PARIS (AFP, REUTERS) - Shots were fired during a car chase and at least one hostage was taken to the north-east of Paris Friday, in the same area police were hunting for two brothers accused of slaughtering 12 people in an Islamist assault.
The hostage drama was underway at a business in Dammartin-en-Goele, to the north-east of Paris, and came 48 hours into a massive manhunt for the Islamist gunmen who attacked the Charlie Hebdo offices on Wednesday.
The attack was linked to another shoot-out in which a Paris policewoman was killed on Thursday in the area of Montrouge, police said. French media, including Le Point, said that the Montrouge gunman and the brothers were known to each other and were part of the same Jihadist network, The Guardian reported.
France is at “war” with terrorism, but not religion, Prime Minister Manuel Valls said on Friday as police cornered two suspected Islamist gunmen near Paris.
“We are in a war against terrorism. We are not in a war against religion, against a civilisation,” Valls said.
Police officers are said to have opened hostage negotiations with the suspects, The Guardian reported. The suspects were holed up in a small printing business named CTD, a source close to the investigation said.
“We have indications of the presence of the terrorists whom we want to stop,” Interior Minister Bernard Cazeneuve told reporters in Paris after a police source said a hostage-taking was going on within an industrial unit in the town.
“An operation is underway right now in Dammartin-en-Goele, which is mobilizing all services in the zone,” Cazeneuve said, adding that further operations would be conducted in “the upcoming hours, upcoming minutes.”
The frantic search for the pair suspected of committing the worst atrocity on French soil in more than half a century came as it emerged they had been on a US terror watch list “for years”.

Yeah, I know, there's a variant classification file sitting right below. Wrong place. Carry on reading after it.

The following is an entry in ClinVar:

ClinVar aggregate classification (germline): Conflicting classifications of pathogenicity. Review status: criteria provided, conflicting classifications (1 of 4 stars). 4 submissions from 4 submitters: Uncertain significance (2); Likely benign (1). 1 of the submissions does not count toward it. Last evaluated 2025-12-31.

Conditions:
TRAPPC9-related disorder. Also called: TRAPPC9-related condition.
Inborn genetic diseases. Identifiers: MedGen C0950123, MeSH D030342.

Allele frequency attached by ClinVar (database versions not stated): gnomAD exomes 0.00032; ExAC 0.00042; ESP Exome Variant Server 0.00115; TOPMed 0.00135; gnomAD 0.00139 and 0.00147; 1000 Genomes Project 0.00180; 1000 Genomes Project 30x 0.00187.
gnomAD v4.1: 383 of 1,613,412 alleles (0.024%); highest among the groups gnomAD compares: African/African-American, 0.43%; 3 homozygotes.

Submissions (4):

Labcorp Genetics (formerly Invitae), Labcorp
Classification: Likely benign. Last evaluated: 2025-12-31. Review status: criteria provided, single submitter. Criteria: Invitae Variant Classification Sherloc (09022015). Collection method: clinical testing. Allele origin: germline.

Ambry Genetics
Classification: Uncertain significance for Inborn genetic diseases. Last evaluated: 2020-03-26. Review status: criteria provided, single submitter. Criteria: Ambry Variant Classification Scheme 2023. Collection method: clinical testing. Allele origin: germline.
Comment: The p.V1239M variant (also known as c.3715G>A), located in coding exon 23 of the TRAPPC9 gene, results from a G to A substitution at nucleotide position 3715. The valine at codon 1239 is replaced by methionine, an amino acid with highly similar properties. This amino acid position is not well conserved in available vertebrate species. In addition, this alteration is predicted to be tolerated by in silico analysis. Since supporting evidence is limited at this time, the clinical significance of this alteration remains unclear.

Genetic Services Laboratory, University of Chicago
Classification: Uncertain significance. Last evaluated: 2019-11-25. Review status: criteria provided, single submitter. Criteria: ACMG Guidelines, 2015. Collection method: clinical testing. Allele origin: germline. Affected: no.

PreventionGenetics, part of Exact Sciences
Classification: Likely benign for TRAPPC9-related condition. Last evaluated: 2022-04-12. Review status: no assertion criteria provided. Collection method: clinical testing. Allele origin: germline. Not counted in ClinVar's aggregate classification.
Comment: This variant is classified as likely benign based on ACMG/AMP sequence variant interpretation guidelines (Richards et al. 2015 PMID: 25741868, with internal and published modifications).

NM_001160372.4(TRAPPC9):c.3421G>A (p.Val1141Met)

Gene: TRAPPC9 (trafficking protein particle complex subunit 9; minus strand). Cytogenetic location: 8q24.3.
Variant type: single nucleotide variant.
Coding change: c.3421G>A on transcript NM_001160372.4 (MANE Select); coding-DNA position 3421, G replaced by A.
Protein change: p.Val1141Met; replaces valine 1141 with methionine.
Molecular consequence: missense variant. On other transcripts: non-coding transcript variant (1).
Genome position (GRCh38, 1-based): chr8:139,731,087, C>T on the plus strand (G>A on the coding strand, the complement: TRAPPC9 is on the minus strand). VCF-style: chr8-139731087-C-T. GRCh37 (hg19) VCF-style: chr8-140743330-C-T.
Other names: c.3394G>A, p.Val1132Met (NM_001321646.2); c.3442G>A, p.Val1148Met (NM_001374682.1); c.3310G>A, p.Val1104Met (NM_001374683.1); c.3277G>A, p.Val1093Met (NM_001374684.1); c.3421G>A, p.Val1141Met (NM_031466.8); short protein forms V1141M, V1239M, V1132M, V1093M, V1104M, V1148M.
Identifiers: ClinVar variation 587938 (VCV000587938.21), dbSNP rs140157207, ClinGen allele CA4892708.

And as fears spread in the wake of the attack, the head of Britain’s domestic spy agency MI5 warned that Islamist militants were planning other “mass casualty attacks against the West” and that intelligence services may be powerless to stop them.
Wednesday’s bloodbath at the satirical magazine Charlie Hebdo in Paris has sparked a global chorus of outrage, with impromptu and poignant rallies around the world in support of press freedom under the banner “jesuischarlie” (I am Charlie).
US President Barack Obama was the latest to sign a book of condolence in Washington with the message “Vive la France!” as thousands gathered in Paris on a day of national mourning Thursday, and the Eiffel Tower dimmed its lights to honour the dead.
And as a politically divided and crisis-hit France sought to pull together in the wake of the tragedy, the head of the country’s Muslim community – the largest in Europe – urged imams to condemn terrorism at Friday prayers.
In a highly unusual step, President Francois Hollande was due to meet far-right leader Marine Le Pen at the Elysee Palace later Friday, as France geared up for a “Republican march” on Sunday expected to draw hundreds of thousands.
French authorities raised the security alert to the highest possible level in the region of Picardy, to the northeast of Paris, as forces tightened their noose on the brothers, Cherif Kouachi, 32 and Said, 34.
Around 24 hours into the manhunt, the brothers were identified after holding up a petrol station 80 kilometres (50 miles) from Paris. Helicopters buzzed overhead during the night and paramilitary forces were preparing to step up their house-to-house searches. As heavily armed crack units swarmed through the normally tranquil countryside villages, residents voiced their nervousness.
The brothers were both flagged in a US database as terror suspects, and also on the no-fly list, meaning they were barred from flying into the United States, the officials said.